Michael Coren Journalist for Life

Michael Coren Journalist for Life

Gay marriage was introduced into Britain, and it’s now been the law of the land for a year. A morbid anniversary of failure, a far from happy birthday. The Church of England has been placed in an incredibly difficult position, particularly because the Archbishop of Canterbury is an evangelical and has long been opposed to full same-sex marriage. The Muslim community is further distanced from the mainstream, and is incredulous at the decision. As for Roman Catholics, Britain is only 8% Catholic and in some regions the number falls to below 5 per cent. They are already facing persecution if they remain faithful and oppose the redefinition of marriage.

All of these groups will experience a severely challenging future, but they need to know, if they are to grasp the complete picture, that the deconstruction of marriage began not with the Gay community asking for the right to marry but with the heterosexual world rejecting it. The term “common-law marriage” said it all. Marriage is many things but it is never common. Yet with this semantic and legal revolution, desire and convenience replaced commitment and dedication. The qualifications, so to speak, were lowered. Goodness me they were lowered.

And one does indeed have to qualify for marriage; just as one has, for example, to qualify for a pension or a military medal. People who have not reached the age of retirement don’t qualify for a pension, people who don’t serve in the armed forces don’t qualify for a military medal. It’s not a question of equality but requirement. A human right is intrinsic, a social institution is not.

The four great and historic qualifications have always been number, gender, age and blood. Two people, male and female, over a certain age and not closely related. Responsible and moderate societies have sometimes changed the age of maturity but incest has always been condemned and, by its nature, died out because of retardation. As for polygamy, it’s making something of a comeback partly because of gay marriage.

Whenever this is mentioned we are accused of using the slippery slope argument. Sorry, some slopes are slippery.  Polygamy is an ancient tradition within Islam – and was in Sephardic Judaism and some Asian cultures – and when the precedent of gay marriage is combined with the freedom of religion defence, the courts will have a difficult time rejecting it.

At the moment the Muslim community is not sufficiently politically comfortable to pursue the issue and the clearly deranged polygamous sects on the aesthetic as well as geographical fringes of society obscure any reasonable debate. But the argument will certainly come and the result is largely inevitable. If love is the only criterion for marriage who are we to judge the love between a man and his wives?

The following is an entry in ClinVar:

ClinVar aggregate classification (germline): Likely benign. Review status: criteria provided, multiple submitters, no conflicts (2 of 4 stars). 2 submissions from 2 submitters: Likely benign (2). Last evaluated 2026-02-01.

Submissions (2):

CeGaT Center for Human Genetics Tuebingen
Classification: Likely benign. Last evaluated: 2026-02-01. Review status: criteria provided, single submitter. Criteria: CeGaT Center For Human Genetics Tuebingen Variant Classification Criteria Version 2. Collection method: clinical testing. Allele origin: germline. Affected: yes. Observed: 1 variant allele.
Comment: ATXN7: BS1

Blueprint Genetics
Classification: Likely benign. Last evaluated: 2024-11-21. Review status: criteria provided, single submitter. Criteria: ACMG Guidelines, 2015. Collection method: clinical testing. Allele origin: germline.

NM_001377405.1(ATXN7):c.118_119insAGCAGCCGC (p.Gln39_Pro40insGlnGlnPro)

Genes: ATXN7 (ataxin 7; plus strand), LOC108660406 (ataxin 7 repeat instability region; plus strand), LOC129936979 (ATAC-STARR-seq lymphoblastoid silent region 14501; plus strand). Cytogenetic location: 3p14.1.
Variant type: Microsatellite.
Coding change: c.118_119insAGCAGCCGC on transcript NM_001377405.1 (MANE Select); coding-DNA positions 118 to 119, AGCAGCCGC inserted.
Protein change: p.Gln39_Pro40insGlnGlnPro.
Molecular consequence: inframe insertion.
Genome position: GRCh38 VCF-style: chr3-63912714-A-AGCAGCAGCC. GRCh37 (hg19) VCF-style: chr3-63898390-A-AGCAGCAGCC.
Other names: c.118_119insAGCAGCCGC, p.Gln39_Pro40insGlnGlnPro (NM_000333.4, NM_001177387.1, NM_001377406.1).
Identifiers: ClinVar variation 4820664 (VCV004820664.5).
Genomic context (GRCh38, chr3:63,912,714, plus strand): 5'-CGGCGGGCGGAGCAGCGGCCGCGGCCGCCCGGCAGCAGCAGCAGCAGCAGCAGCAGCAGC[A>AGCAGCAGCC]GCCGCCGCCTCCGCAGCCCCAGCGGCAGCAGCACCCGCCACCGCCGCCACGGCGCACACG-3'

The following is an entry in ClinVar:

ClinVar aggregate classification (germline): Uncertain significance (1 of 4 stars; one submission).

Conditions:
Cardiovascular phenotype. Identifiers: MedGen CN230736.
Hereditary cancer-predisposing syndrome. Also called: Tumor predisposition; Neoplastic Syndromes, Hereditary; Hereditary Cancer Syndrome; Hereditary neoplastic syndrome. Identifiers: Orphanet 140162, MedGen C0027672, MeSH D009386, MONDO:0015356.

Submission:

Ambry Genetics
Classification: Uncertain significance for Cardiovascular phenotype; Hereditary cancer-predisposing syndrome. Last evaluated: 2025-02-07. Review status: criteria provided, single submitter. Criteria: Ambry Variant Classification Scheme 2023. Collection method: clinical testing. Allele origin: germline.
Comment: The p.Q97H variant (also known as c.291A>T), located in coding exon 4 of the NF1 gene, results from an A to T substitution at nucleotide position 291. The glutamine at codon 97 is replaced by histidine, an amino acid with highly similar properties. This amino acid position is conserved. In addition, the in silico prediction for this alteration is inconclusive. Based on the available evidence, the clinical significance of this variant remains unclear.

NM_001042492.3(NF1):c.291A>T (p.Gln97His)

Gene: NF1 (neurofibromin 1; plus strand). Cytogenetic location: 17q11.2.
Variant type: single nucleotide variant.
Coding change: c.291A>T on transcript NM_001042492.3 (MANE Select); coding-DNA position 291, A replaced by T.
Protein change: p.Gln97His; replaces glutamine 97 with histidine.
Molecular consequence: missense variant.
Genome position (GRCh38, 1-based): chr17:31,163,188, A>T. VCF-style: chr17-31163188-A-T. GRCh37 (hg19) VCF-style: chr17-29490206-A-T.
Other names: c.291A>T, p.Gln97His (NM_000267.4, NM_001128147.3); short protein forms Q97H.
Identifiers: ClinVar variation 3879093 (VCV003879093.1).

The state, though, has a duty to judge and to do so based on its own interests. The most significant of which is its continued existence, meaning that we have to produce children. As procreation is the likely, if not essential, result of marriage between a man and a woman it is in the interests of the state to encourage marriage.

Of course lesbian couples can have an obliging friend assist them in having a baby, and gay men can adopt or have some other obliging friend have one for them, but this is hardly the norm and hardly going to guarantee the longevity of a stable society. Just as significant, it smashes the fundamental concept of a child being produced through an act of love. The donation of bodily fluid by an anonymous person, or that obliging friend again, is an act not of love but of lust, indifference or profit.

For the first time in world history we are purposefully creating and legitimizing families where there will be either no male or no female role model and parent. Anyone who speaks of uncles, aunts, communities and villages raising children has no real understanding of family life. Single-parent families exist and are sometimes excellent and, obviously, not every mother/father family is a success. But to consciously create unbalanced families where children can never enjoy the profound difference between man and woman, mother and father, is dangerous social engineering.

So, compassion all round but logic and truth too. And genuine compassion is not the same as blandly saying yes to every demand and desire that someone expresses. Love, sex, and marriage have consequences and meaning and I fear that the results of this latest social experiment in the country of my birth and upbringing are only just beginning. We have already seen the mess in Canada, we are witnessing the early stages of it in the United States, and now for the nation that stood almost alone against monstrous dictatorship less than 75 years ago. God save Britain, but God help her as well.